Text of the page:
Magic Johnson and Isiah Thomas were electric NBA stars. As head of the Showtime Lakers, Johnson brought five championships to LA between 1980 and 1988. Meanwhile, Thomas led his Detroit Pistons to title wins in 1989 and 1990. Both Hall of Famers spent their entire careers with one team.
Up until a point, the two dynamic guards were also close friends — as close as sometime-rivals can be. Yet, at a certain point, their relationship turned toxic. At the heart of this conflict were rumors and lies about Johnson’s HIV diagnosis. Let’s break down how their friendship went sour and what the two have done to mend things.
Isiah Thomas and Magic Johnson’s conflict
While Johnson and Thomas were long-time friends, they frequently clashed on the court. Things peaked during the 1988 finals when Johnsons’ Lakers overcame Thomas’s Pistons in seven games. At one point in the series, the two even clashed physically.
The on-court feud grew so intense that, according to Thomas, Johnson refused to visit the hospital when Thomas’s son was born. Despite all that, things might have still worked out between them. After all, plenty of fierce competitors go on to have positive relationships.
Yet Thomas and Johnson’s strife only grew more acrimonious as the years went on. Finally, in Johnson’s 2009 book When the Game Was Ours, co-authored with Larry Bird and ESPN writer Jackie MacMullan, he revealed the source of his beef with Thomas.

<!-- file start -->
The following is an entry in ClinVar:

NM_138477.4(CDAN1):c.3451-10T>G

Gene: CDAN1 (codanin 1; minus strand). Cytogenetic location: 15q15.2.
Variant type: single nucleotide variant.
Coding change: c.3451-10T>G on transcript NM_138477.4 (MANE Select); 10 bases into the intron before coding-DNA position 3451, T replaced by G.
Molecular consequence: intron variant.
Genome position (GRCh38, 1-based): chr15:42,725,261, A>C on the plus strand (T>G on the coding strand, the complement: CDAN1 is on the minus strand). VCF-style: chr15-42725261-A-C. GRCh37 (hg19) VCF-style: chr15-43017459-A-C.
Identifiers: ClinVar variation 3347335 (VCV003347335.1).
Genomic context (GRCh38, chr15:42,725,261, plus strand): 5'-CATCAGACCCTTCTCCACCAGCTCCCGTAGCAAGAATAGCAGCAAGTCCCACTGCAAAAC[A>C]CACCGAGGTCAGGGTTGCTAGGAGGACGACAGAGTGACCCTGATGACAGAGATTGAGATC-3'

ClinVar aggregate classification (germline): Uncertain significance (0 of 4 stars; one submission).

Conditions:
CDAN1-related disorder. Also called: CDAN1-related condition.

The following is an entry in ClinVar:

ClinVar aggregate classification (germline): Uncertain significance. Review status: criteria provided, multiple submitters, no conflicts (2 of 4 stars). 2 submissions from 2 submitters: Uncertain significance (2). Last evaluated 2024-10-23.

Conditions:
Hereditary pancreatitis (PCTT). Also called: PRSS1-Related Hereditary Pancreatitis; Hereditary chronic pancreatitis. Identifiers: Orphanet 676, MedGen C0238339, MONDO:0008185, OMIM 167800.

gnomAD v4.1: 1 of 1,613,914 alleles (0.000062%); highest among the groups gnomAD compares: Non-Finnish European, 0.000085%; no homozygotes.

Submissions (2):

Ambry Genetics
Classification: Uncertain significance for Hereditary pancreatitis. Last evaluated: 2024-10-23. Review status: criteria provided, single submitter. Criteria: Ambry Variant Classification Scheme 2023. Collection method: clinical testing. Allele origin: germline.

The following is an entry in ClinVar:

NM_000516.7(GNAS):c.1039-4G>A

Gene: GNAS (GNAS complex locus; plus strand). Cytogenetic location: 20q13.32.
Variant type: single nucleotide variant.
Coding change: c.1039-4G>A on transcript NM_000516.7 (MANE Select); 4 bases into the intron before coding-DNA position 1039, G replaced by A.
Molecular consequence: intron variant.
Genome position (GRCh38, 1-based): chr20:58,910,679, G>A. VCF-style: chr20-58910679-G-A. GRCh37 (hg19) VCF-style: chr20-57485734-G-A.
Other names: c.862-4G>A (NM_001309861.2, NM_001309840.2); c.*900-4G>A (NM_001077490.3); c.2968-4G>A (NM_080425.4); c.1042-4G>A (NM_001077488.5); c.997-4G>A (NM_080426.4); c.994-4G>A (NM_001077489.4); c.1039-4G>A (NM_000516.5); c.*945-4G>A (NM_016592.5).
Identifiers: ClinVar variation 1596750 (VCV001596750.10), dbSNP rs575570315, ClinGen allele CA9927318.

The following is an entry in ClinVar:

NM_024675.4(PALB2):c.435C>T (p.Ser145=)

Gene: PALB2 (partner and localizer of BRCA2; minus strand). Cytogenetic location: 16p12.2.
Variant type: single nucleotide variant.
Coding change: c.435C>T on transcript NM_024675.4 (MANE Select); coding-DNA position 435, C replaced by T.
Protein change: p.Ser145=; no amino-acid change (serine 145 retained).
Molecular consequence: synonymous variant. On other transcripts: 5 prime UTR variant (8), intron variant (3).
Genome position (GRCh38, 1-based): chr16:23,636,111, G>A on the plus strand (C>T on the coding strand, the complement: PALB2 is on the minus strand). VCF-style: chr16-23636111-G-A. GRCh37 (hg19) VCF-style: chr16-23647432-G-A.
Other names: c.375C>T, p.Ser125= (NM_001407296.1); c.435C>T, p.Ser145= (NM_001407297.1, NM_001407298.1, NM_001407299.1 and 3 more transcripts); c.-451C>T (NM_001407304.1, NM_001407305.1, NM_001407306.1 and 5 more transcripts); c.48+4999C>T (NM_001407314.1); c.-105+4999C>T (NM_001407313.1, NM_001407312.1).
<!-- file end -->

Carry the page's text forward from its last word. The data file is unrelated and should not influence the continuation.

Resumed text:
According to Johnson, Thomas spread ugly rumors about him following his 1991 announcement that he had HIV. Thomas allegedly told people Johnson had contracted the disease through gay or bisexual activities. Thomas, for his part, fiercely denied the allegations, saying he never engaged in speculation about this topic.
The 1992 Dream Team
Regardless of the truth, the perceived slight was enough to create a lasting rift between the two men. This only worsened after Thomas’s snub from the 1992 men’s Olympic basketball team. Dubbed the “Dream Team,” the collection of stars easily secured gold and cemented a legacy as perhaps the single greatest collection of NBA talent to ever play together.
So why was Thomas, in his prime, left off of the Dream Team? The answer has to do with his fractured relationships with many of the team’s players — not just Johnson. Thomas also had a longstanding beef with Karl Malone and Michael Jordan, among others. That said, many historians speculate that Johnson played a key role in agitating against Thomas’ inclusion.
At the time, a debate occurred about whether HIV-positive Johnson should be allowed to play on the Olympic team. Malone and many others voiced concern about his presence. Ironically, Thomas, then-president of the players’ association, spoke up as one of Johnson’s defenders.
Healing a broken friendship
Johnson’s 2009 book reexposed the wound between the two stars. Only recently, in a special joint appearance of Players Only Monthly in 2017, did Johnson and Thomas come together to heal the friendship. The two had a candid, heart-wrenching conversation about their past.
At the end of the video, the two embraced, with Johnson telling Thomas, “You are my brother. Let me apologize if I hurt you — that we haven’t been together and God is good to bring us back together.” With that, one of the oldest, most bitter NBA rivalries came to an end.